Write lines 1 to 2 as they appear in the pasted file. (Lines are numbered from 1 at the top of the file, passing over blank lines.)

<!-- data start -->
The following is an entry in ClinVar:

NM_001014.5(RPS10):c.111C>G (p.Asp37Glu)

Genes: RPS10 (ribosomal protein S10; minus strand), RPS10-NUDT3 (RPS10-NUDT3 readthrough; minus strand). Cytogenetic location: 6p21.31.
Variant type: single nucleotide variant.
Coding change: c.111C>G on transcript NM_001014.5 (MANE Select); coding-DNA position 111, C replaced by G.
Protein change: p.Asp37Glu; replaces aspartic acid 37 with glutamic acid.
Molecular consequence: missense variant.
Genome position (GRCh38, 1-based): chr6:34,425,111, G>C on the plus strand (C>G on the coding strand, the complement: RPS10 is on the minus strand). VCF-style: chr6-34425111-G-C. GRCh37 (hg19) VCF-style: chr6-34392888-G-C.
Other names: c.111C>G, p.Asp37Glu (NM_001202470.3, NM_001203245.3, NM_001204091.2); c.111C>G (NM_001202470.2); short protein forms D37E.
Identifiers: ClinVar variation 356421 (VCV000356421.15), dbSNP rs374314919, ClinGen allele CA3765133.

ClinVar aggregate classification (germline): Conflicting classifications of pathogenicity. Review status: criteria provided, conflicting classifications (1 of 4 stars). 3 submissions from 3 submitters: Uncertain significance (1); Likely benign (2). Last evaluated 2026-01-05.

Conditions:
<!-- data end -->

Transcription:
The following is an entry in ClinVar:

NM_001014.5(RPS10):c.111C>G (p.Asp37Glu)